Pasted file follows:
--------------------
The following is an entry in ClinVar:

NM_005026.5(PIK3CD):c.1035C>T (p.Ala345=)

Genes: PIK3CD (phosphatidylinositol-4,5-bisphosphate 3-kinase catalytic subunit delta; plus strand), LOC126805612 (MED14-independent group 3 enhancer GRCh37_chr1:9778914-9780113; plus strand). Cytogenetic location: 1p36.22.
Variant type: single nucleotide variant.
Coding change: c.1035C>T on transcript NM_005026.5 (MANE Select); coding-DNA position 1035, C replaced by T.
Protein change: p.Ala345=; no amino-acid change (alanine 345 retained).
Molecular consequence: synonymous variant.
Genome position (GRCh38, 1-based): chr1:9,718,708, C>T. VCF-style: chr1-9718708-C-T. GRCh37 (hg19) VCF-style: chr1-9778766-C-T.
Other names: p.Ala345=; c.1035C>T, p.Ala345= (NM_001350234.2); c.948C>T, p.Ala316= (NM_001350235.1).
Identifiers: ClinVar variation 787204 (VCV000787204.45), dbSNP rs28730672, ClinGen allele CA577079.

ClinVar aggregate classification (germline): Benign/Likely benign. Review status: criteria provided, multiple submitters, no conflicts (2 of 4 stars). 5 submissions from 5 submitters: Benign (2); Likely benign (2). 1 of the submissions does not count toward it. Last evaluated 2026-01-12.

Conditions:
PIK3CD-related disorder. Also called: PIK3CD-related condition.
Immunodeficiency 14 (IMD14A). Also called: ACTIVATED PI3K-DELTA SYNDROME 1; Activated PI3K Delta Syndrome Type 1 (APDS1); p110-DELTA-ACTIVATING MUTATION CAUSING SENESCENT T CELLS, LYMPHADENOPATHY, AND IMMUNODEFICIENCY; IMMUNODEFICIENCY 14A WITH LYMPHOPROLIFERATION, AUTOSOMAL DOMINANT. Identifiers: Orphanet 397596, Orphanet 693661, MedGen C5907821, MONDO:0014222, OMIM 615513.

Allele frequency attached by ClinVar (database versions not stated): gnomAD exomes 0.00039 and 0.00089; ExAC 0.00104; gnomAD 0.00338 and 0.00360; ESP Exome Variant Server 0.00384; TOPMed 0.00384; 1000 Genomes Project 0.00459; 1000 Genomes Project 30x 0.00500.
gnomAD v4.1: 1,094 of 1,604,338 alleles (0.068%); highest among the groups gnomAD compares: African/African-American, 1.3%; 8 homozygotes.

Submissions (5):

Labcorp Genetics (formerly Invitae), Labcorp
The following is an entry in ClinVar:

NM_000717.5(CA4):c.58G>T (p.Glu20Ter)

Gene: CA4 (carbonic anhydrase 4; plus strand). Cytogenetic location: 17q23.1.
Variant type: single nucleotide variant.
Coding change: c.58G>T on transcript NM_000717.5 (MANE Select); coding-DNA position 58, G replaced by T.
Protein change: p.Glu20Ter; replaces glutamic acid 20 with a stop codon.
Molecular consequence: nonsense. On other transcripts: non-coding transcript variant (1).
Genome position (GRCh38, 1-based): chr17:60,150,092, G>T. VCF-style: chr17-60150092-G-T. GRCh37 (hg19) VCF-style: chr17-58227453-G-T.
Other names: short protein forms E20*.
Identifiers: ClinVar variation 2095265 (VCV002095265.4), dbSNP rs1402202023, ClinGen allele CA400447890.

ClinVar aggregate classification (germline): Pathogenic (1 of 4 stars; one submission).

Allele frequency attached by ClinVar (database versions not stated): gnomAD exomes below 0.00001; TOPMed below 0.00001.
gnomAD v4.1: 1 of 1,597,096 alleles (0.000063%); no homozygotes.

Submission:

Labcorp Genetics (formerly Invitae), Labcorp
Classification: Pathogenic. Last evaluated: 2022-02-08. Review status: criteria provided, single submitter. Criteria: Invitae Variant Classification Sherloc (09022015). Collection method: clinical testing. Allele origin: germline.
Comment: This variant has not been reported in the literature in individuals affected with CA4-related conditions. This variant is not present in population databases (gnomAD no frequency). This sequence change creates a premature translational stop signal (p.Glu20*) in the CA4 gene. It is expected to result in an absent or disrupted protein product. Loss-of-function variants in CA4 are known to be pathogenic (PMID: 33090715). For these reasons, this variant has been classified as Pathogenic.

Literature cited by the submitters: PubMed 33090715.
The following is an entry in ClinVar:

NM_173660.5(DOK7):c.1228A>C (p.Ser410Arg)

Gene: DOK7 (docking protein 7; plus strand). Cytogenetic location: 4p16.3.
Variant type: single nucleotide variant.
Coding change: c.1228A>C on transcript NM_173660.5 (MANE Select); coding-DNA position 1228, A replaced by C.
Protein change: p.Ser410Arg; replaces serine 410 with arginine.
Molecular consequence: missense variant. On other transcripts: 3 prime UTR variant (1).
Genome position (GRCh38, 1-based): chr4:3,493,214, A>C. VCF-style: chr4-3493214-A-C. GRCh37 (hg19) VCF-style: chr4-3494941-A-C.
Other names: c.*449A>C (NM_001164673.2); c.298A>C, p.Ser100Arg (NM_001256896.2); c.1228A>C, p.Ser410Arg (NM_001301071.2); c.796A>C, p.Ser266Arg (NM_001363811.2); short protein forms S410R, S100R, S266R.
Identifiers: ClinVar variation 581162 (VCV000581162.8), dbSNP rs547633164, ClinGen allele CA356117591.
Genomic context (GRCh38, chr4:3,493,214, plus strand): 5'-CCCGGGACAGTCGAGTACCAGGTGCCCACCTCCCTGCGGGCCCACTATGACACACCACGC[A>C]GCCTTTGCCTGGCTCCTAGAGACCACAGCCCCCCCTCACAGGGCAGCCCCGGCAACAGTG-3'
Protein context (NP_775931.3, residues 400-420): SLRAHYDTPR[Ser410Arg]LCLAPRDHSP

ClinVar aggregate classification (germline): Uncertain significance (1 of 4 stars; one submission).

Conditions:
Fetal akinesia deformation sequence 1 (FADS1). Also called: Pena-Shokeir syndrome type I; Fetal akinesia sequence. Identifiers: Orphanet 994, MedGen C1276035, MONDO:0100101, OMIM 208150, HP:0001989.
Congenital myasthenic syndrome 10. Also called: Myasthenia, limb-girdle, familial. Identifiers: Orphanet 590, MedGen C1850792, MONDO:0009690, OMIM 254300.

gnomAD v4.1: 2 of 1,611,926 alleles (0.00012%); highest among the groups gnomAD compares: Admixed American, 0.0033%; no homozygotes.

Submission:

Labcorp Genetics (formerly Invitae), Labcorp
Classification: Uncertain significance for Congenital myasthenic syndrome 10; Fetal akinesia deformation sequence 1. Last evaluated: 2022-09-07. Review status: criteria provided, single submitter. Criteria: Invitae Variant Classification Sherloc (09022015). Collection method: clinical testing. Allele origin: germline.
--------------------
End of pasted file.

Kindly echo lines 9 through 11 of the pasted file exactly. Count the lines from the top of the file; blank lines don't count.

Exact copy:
Other names: p.Ala345=; c.1035C>T, p.Ala345= (NM_001350234.2); c.948C>T, p.Ala316= (NM_001350235.1).
Identifiers: ClinVar variation 787204 (VCV000787204.45), dbSNP rs28730672, ClinGen allele CA577079.

ClinVar aggregate classification (germline): Benign/Likely benign. Review status: criteria provided, multiple submitters, no conflicts (2 of 4 stars). 5 submissions from 5 submitters: Benign (2); Likely benign (2). 1 of the submissions does not count toward it. Last evaluated 2026-01-12.